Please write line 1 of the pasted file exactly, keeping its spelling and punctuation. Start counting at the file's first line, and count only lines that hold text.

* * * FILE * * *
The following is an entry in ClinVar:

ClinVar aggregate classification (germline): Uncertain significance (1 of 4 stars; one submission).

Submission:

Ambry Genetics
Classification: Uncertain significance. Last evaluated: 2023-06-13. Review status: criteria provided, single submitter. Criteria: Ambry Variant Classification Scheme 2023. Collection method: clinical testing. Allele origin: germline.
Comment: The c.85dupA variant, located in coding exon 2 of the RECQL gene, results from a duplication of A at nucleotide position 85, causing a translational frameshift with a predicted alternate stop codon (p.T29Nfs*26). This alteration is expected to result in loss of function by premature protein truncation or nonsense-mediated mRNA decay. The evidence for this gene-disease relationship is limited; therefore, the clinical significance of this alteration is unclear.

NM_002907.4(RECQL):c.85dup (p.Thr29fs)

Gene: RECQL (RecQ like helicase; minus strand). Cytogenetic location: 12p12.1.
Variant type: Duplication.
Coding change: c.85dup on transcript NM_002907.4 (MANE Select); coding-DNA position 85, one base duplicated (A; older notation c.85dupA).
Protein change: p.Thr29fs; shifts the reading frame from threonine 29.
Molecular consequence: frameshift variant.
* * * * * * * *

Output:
The following is an entry in ClinVar: